There’s a bit of irony in Randolph returning full-circle to a starting assignment. Fizdale’s first bold move when he took over as coach this season was replacing Randolph as the starting power forward with JaMychal Green. Throughout the season, Fizdale defended the controversial move as one that was designed to create maximum space on the floor for Mike Conley and Marc Gasol to operate, and to also give the second unit a proven, veteran scorer in Randolph.
Now, Randolph is back in the starting lineup largely because it helps create more opportunities for Conley and Gasol to operate more freely and not have to deal with the Spurs’ collapsing defense. When the Spurs loaded up their defense on Conley in Game 1, Gasol erupted for a playoff career-high 32 points. When Conley got going in Game 2, Gasol struggled in the first half and never got on track.
Inserting Randolph alongside Gasol and Conley essentially eliminated opportunities for San Antonio to double-team anyone consistently. That meant one of the three would work against single coverage. As it turned out, it freed up all three of them to be effective. Randolph, Conley and Gasol combined for 66 points on 55.8 percent shooting from the field.
“For us to win this series, we’re going to have to do that,” Randolph said. “It definitely felt good.”
It was just the fifth time this season Conley, Gasol and Randolph each scored at least 20 points in the same game. The Grizzlies’ record when that’s happened?
“I felt like he was a secret weapon and we finally unleashed him,” Conley said of Randolph’s impact in the starting lineup. “It’s fun to see him succeed. It’s fun to see him do the things he’s accustomed to doing. He really changed the game and hopefully changed the series, and will give us some confidence.”
TAKE THREE … Grizzlies, Spurs seeing eye to eye entering Game 4
The Spurs hold a 2-1 series edge heading into Game 4 on Saturday, but the Grizzlies have played them about as evenly as they did during the regular season when the teams split their four matchups.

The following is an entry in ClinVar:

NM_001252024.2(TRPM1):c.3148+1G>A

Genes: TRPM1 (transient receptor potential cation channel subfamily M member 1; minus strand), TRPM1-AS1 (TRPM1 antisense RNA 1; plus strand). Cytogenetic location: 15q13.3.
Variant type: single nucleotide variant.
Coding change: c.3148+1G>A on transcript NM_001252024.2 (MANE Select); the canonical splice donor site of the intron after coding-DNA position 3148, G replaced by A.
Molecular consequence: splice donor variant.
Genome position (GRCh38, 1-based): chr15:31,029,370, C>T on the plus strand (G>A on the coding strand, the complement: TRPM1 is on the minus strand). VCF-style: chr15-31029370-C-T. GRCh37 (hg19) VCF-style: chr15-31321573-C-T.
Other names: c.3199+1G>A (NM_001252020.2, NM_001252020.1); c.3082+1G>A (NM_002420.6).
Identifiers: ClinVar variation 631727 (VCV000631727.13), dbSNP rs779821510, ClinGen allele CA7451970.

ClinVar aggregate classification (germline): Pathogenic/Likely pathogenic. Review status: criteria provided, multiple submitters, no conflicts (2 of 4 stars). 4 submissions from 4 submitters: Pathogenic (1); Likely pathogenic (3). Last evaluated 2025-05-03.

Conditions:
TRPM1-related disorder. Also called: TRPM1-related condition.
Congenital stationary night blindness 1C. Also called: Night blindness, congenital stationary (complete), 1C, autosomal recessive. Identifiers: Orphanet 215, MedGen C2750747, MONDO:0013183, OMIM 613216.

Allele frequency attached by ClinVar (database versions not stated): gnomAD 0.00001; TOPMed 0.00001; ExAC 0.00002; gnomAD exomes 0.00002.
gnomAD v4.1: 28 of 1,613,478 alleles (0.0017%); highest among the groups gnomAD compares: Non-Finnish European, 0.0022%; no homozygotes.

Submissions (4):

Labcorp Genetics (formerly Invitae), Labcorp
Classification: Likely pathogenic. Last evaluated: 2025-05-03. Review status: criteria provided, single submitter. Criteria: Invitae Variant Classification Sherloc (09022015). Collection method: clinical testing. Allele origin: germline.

Through the three playoff games, San Antonio won five of the first six quarters played in the series while Memphis has either tied or held the edge in four of the last six periods. Overall, both history and home-court advantage still favor the Spurs, who are 27-2 in postseason series in which they started by winning the first two games.
Yet the Grizzlies don’t have to search far to find the last time they rallied from a 2-0 deficit to win a series. That happened in the first round of the 2013 playoffs, when Memphis won four consecutive games against the Clippers after dropping the first two in the series.
In other words, Saturday at FedExForum shapes up as a series-shifting showdown.
“We’ve played Memphis a lot in the playoffs – we know what to expect,” Spurs guard Tony Parker said. “They were hard on us in the regular season. Now, we have to come back. We have to play better in Game 4 and come back strong.”
Now, it’s on to Round 4.
“The Spurs were punking us; let’s be real about it,” Fizdale said. “Of the first eight quarters, they bullied us for five and a half of those. You’re not going to beat the Spurs letting them dictate everything. We had to match it. Otherwise, we were going to get pummeled. We stepped up and took the challenge.”